As computer technology progresses, PC speed and performance constantly improves. This can make your older machine seem slow and out dated. However, it doesn’t have to be that way forever.
Today, we’re going to show you how to increase your computer’s speed by changing system settings and improving your hardware.
One of the most common factors contributing to computer slowdown is the collection of software known as spyware. Spyware is a malicious type of program which is downloaded from the internet without the user’s consent.
Unfortunately, spyware can be found on almost any computer connected to the internet, and most of these malicious programs will not be seen by the user. Spyware downloads occur when people visit untrustworthy or dangerous sites, they can also occur as a result of clicking on strange links or pop up ads.
Spyware software is designed to run in the background, which means that you will not see any indication that the program is running. In spite of that fact, spyware is constantly monitoring what you do on the PC. It also uses your system RAM and resources. RAM dictates your computer’s speed; it provides memory for the computer to perform calculations, run programs, and do all the other things you use your PC for.
A computer’s speed can also be negatively impacted by the number of programs associated with the start-up process, as each of the programs requires RAM to run. Some programs that you install or have installed will default to starting themselves during boot up. Some might ask you to choose whether or not you want the program to run at start-up, while others may not.
The fewer programs you have running at start-up, the faster your machine will run. For the most part, you will not need a lot of programs to run at system start-up. To edit which programs run at start-up, go to the run program dialogue (found under your Start Menu in Windows XP, Vista, and Windows 7). Or, if you use Vista and Windows 7, simply type msconfig into the search box.
On the window that opens, click on the tab labelled startup. You should take caution in choosing which programs you choose to stop running, as it may be a critical program. Always err on the side of caution when removing programs you are unsure of.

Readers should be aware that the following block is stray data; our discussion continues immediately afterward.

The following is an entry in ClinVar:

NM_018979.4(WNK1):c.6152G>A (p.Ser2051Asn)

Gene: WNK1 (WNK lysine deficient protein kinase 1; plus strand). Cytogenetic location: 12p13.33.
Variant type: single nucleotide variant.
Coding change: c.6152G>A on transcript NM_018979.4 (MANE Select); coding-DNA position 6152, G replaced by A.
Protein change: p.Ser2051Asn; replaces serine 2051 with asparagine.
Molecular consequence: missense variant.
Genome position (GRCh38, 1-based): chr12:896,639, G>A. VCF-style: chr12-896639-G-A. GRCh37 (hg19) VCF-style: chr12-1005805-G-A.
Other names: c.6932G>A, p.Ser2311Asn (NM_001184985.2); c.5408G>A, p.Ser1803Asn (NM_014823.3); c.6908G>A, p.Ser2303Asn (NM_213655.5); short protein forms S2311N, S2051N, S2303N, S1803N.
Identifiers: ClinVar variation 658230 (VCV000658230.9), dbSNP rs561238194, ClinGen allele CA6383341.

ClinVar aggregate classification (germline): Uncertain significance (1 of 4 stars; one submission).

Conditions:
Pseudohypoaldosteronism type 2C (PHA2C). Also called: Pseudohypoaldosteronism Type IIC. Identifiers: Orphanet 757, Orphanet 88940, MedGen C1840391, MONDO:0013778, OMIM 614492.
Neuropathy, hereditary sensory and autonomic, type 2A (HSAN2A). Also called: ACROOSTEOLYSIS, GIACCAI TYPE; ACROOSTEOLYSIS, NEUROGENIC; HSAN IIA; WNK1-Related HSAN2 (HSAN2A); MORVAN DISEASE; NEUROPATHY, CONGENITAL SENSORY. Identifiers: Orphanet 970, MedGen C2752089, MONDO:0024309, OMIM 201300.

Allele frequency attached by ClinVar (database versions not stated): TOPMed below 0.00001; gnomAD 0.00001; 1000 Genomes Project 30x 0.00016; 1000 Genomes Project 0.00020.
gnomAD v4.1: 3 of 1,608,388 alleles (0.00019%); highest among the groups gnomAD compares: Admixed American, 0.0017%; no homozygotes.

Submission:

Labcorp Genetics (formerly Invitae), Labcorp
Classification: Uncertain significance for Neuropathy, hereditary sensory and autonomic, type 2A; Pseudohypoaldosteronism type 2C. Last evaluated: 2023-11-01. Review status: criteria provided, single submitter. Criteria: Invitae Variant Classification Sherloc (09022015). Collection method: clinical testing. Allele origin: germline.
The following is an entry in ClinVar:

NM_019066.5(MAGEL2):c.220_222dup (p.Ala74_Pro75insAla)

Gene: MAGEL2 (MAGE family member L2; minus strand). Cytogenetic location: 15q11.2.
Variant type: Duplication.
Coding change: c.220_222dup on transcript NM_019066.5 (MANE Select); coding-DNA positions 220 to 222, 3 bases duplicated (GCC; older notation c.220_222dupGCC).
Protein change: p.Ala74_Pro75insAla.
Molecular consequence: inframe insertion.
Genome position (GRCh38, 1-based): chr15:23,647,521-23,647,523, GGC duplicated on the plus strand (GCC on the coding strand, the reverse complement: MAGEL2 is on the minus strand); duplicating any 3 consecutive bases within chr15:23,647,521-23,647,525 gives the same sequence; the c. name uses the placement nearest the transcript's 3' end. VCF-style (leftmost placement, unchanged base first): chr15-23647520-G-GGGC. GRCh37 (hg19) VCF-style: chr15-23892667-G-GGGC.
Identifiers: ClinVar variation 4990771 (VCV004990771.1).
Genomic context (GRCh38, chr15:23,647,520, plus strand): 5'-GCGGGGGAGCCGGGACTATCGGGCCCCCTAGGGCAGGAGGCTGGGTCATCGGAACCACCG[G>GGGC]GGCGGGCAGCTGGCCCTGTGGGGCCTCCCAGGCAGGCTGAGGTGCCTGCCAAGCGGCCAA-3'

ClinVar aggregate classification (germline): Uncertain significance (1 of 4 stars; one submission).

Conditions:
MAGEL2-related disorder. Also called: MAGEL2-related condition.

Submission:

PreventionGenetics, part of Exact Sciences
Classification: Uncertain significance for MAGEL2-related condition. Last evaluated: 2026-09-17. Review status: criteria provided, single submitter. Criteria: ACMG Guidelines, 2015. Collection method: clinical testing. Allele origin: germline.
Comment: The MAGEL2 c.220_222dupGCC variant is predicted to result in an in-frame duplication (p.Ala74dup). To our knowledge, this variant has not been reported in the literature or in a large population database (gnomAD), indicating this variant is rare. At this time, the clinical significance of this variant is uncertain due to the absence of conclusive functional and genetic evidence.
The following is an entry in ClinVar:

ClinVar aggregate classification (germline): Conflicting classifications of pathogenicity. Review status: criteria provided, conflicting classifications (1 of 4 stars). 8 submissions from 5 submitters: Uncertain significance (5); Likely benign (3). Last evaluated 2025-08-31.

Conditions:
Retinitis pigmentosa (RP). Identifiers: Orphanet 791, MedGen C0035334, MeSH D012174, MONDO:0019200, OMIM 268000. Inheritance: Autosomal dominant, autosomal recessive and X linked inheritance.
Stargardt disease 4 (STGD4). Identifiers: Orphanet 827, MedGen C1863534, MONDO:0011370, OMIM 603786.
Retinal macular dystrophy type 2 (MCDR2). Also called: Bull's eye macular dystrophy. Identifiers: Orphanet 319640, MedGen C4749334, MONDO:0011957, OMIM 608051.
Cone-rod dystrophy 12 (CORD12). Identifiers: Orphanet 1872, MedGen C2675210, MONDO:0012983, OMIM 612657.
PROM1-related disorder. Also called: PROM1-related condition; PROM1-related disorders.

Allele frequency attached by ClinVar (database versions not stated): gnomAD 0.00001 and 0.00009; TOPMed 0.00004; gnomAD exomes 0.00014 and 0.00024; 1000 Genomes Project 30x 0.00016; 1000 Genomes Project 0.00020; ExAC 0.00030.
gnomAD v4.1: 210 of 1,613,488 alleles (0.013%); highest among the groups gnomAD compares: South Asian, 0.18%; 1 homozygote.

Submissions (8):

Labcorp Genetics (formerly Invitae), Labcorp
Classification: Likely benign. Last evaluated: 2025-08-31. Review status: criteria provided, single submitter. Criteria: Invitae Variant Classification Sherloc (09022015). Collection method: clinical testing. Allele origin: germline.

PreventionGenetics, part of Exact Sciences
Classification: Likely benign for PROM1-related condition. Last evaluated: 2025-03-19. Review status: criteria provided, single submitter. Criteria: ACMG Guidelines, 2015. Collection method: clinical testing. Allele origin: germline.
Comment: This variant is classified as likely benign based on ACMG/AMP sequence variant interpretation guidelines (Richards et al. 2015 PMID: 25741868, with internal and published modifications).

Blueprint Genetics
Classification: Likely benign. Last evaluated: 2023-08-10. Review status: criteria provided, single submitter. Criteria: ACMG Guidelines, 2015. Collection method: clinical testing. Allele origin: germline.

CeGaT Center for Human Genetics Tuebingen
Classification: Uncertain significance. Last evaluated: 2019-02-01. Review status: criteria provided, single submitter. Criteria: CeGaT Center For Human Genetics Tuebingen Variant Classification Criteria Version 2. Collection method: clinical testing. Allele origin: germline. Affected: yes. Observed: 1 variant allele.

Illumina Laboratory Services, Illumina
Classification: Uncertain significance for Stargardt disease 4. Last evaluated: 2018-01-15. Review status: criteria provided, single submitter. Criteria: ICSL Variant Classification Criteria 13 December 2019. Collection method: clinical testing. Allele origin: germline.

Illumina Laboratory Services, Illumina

There are many different ways to speed up your computer by changing settings or preferences, uninstalling older programs, or cleaning up your system. However, all of these changes will not physically increase the speed of your computer.
If you truly want to increase the speed of your computer then you will need to upgrade some of your computer’s hardware, most often the RAM. There are several varieties of RAM available, and they are not universal. In other words, different types of RAM will not work together in the same machine. You should consult your computer’s manual or your motherboard’s manual for more information on the type of RAM that your computer uses.
If you are unable to find exactly which type of RAM can be used in your computer, then your best option is to look inside your computer. If possible, remove the RAM and look at the labelling on the side. There should be an identifying number like: DDR3 PC3-10600. Try to buy RAM that matches those numbers.
When operating on internal components within your machine you should use an anti-static wrist band or similar device. If you do not own an anti-static device then try to ground yourself by touching something metal or even the side of your computer case. If you feel uncomfortable with installing the RAM by yourself then you should consult with a professional. In fact, many stores and retailers will offer to install the RAM you buy from them for a fee.
Whether you want to speed up your laptop or desktop computer, these tips will help you get the most out of your PC’s performance. Good luck!